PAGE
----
Mexican buyers continued to show interest in light viscosity base oils, but there was a large gap between buying and selling price ideas, which led to muted trading. High inventories were reported in Brownsville. Several cargoes from Asia had arrived in previous weeks for onward shipment to Mexico and these were gradually being moved south, meeting immediate product needs. South Korean product was deemed competitively priced compared to U.S. product and suppliers therefore kept an eye out for any opportunities that might emerge, although the Mexican market appeared quite well-covered for now.

Demand for Group III grades was fairly steady, particularly for the 4 centiStoke grade as it is used in new automotive formulations. The 6 cSt and 8 cSt grades were more abundant, and there were no signs that imports from Canada, Asia and the Middle East would be slowing any time soon.

On the naphthenic base oils side, buying appetite from several sectors, including transformer oil, and tire and rubber manufacturing have shown a small uptick. This situation, coupled with a recent planned turnaround at a naphthenic base oil plant and unexpected production issues at another facility earlier in the year, have led to a slight tightening of supplies. An upcoming turnaround at a third unit may prolong the snug conditions, offering support to the current price structure.

San Joaquin Refining confirmed that the company would be starting a turnaround at its refinery in Bakersfield, California, in late January 2023. The company will be installing a new vacuum distillation tower, and the unit was expected to be down for approximately four weeks.

Blenders continued to face additive supply issues, although overall availability has improved with the lifting on two force majeures and the relaxation of sales allocations. Moreover, demand for lubricants has also softened, which in turn has led to a small adjustment in additive consumption at blending facilities. There were expectations that additive supply would remain strained into the first quarter of 2023, particularly as demand for lubricants was expected to start increasing at that time.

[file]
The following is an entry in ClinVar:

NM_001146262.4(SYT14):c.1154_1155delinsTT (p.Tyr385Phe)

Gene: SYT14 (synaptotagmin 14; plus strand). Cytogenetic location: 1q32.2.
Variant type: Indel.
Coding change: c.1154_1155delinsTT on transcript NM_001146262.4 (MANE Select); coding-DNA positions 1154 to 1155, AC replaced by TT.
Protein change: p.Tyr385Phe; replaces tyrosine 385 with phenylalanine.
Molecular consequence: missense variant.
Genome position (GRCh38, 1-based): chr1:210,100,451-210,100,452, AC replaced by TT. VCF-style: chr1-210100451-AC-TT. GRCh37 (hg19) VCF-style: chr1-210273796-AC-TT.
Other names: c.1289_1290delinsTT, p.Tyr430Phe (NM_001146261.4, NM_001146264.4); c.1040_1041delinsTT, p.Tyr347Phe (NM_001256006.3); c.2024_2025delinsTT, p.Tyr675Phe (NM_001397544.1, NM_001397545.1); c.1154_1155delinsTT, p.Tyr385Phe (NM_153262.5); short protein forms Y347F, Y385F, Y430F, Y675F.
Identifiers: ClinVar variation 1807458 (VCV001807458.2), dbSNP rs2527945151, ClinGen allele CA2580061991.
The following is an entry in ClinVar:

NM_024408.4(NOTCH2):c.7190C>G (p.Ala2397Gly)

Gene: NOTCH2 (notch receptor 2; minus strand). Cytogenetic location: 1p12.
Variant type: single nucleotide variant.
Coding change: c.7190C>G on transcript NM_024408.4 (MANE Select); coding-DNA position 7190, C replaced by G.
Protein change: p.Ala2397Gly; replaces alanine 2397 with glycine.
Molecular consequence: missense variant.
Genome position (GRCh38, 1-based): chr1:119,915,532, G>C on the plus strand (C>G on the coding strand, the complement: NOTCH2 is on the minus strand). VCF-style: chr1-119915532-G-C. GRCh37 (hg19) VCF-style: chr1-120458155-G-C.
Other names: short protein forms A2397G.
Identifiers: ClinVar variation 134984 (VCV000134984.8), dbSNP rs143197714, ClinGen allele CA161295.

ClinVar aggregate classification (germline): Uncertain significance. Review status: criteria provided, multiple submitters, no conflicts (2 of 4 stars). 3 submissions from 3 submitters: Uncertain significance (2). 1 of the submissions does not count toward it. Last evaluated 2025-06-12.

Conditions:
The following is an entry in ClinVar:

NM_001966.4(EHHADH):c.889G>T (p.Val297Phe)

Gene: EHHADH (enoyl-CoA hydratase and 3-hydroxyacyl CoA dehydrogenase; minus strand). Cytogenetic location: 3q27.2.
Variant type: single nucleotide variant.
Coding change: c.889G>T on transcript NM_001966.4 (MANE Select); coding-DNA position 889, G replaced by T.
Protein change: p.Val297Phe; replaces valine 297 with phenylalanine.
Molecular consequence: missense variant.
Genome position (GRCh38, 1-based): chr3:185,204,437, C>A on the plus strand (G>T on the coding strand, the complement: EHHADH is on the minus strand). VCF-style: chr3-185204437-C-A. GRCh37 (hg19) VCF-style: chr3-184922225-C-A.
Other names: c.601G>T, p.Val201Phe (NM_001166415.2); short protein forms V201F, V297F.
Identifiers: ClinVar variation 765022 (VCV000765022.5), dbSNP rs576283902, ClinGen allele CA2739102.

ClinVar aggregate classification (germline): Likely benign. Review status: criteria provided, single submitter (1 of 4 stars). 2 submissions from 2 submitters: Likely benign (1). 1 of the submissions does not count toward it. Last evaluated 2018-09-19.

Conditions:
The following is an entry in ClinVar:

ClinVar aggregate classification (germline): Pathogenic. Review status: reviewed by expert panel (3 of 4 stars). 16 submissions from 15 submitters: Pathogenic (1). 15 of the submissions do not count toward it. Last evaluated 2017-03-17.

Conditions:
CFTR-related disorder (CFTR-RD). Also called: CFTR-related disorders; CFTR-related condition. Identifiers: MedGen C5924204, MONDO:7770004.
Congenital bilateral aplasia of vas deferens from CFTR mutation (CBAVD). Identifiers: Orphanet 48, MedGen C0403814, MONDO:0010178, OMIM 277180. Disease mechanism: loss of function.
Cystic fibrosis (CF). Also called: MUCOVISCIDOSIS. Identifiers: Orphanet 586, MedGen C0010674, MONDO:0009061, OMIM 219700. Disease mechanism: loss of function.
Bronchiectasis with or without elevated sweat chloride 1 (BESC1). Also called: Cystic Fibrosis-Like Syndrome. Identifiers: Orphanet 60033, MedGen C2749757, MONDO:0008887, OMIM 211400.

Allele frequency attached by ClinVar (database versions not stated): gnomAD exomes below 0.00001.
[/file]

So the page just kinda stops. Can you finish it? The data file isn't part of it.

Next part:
Lubricant manufacturers had hoped to recover some of the production cost increases brought about by several rounds of base oil price hikes in the first half of the year, together with inflation, steeper raw materials and transportation costs, and higher raw materials. However, a softening of lubricant demand has compelled a few blenders to keep lubricant prices unchanged or even offer small discounts to promote orders.

Upstream, crude oil futures jumped on Tuesday on an American Petroleum Institute report showing an unexpected draw in U.S. crude inventories. WTI also rose on Tuesday on talk that OPEC+ may decide at its December meeting to cut production for January with the goal of propping prices up.

At the same time, growing protests in China against the government’s zero-COVID policies weighed on oil prices over concerns that the incidents would impact the country’s crude consumption.

On Nov. 29, WTI January futures settled on the CME at $78.20/barrel, compared to $80.95/bbl for December futures on Nov. 22.

Brent futures for January 2023 delivery settled on the CME at $83.03/barrel on Nov. 29, from $88.36/bbl on Nov. 22.

Louisiana Light Sweet crude wholesale spot prices were hovering at $78.85/barrel on Nov. 21, from $84.74/bbl on Nov. 21, according to the Energy Information Administration.

Gabriela Wheeler can be reached directly at gabriela@LubesnGreases.com.

Lubes’n’Greases Publications shall not be liable for commercial decisions based on the contents of this report.

Archived base oil price reports can be found through this link: https://www.lubesngreases.com/category/base-stocks/other/base-oil-pricing-report/

Historic and current base oil pricing data are available for purchase in Excel format.